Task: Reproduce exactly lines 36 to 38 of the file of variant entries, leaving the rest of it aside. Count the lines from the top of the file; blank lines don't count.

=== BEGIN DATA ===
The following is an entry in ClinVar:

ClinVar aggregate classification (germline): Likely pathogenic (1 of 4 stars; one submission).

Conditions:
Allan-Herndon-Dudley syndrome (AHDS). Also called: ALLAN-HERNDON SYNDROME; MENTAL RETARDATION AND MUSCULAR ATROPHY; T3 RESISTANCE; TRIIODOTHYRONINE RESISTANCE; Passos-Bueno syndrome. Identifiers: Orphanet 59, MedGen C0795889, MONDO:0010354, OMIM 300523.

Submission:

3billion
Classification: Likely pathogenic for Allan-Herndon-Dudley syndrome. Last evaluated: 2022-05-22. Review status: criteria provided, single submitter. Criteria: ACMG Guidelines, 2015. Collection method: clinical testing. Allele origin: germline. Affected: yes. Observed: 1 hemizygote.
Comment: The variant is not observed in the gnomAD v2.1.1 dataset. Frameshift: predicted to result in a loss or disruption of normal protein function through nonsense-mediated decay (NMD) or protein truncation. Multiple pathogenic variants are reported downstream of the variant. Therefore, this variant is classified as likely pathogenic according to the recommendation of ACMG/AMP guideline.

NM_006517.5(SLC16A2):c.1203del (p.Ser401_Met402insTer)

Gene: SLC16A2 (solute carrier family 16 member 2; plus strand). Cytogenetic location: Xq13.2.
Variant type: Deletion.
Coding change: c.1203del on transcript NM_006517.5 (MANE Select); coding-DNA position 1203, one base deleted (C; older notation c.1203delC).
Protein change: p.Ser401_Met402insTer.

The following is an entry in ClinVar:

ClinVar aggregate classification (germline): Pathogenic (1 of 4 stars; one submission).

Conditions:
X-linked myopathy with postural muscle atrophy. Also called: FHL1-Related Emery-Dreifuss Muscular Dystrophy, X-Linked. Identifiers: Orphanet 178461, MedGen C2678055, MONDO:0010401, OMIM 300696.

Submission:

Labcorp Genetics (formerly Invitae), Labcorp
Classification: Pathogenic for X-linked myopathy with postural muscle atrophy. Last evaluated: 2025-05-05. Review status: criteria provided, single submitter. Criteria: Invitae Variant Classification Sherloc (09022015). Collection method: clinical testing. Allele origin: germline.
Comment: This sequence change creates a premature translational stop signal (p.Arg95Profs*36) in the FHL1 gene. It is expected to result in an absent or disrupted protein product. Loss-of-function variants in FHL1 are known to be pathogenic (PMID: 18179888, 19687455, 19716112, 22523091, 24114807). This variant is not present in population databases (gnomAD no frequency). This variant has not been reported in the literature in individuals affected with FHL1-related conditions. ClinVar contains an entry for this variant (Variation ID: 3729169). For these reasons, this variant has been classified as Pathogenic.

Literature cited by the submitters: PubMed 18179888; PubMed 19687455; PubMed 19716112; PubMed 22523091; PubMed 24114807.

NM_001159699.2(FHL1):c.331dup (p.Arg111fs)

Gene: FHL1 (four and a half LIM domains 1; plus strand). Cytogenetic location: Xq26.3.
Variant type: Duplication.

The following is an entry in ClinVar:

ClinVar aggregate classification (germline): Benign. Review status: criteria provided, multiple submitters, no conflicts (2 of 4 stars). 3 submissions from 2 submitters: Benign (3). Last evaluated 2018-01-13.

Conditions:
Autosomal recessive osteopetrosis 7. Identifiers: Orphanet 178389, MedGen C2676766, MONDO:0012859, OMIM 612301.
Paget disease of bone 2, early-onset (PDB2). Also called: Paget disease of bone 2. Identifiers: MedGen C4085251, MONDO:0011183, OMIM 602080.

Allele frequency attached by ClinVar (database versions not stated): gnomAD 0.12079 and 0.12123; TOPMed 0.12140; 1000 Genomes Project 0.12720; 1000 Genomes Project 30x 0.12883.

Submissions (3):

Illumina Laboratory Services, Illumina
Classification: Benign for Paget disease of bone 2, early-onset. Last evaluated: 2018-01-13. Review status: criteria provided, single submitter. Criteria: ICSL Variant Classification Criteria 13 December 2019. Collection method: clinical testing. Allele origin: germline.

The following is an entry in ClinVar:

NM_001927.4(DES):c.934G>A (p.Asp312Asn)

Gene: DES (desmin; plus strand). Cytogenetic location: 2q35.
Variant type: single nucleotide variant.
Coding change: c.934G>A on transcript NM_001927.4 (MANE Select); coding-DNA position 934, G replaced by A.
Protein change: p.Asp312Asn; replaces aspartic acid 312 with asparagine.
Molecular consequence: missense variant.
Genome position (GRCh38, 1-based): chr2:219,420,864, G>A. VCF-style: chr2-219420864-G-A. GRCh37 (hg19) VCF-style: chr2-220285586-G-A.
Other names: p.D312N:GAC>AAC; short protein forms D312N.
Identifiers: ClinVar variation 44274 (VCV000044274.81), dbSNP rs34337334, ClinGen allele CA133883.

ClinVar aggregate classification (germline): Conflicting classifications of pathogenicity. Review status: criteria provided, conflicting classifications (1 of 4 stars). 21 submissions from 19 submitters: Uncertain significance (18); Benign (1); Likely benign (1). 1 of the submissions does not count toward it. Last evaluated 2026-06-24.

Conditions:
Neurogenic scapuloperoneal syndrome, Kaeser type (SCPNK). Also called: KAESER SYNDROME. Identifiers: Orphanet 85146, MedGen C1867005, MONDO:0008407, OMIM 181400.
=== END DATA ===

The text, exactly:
NM_001927.4(DES):c.934G>A (p.Asp312Asn)

Gene: DES (desmin; plus strand). Cytogenetic location: 2q35.
Variant type: single nucleotide variant.